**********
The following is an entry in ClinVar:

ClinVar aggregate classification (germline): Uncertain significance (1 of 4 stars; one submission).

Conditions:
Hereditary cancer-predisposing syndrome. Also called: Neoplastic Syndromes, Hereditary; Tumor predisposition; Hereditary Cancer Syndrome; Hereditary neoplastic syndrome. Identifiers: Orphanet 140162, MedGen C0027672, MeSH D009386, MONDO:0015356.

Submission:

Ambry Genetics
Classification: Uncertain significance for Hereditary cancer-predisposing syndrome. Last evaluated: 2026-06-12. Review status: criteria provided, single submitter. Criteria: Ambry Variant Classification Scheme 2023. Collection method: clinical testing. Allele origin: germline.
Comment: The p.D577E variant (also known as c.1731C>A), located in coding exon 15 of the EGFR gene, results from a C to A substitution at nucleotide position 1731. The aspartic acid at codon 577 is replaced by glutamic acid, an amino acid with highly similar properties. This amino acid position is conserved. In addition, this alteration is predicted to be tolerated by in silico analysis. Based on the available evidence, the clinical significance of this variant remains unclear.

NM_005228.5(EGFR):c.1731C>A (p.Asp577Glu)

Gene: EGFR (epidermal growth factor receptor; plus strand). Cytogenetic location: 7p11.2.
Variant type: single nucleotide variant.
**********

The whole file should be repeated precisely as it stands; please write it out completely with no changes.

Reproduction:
The following is an entry in ClinVar:

ClinVar aggregate classification (germline): Uncertain significance (1 of 4 stars; one submission).

Conditions:
Hereditary cancer-predisposing syndrome. Also called: Neoplastic Syndromes, Hereditary; Tumor predisposition; Hereditary Cancer Syndrome; Hereditary neoplastic syndrome. Identifiers: Orphanet 140162, MedGen C0027672, MeSH D009386, MONDO:0015356.

Submission:

Ambry Genetics
Classification: Uncertain significance for Hereditary cancer-predisposing syndrome. Last evaluated: 2026-06-12. Review status: criteria provided, single submitter. Criteria: Ambry Variant Classification Scheme 2023. Collection method: clinical testing. Allele origin: germline.
Comment: The p.D577E variant (also known as c.1731C>A), located in coding exon 15 of the EGFR gene, results from a C to A substitution at nucleotide position 1731. The aspartic acid at codon 577 is replaced by glutamic acid, an amino acid with highly similar properties. This amino acid position is conserved. In addition, this alteration is predicted to be tolerated by in silico analysis. Based on the available evidence, the clinical significance of this variant remains unclear.

NM_005228.5(EGFR):c.1731C>A (p.Asp577Glu)

Gene: EGFR (epidermal growth factor receptor; plus strand). Cytogenetic location: 7p11.2.
Variant type: single nucleotide variant.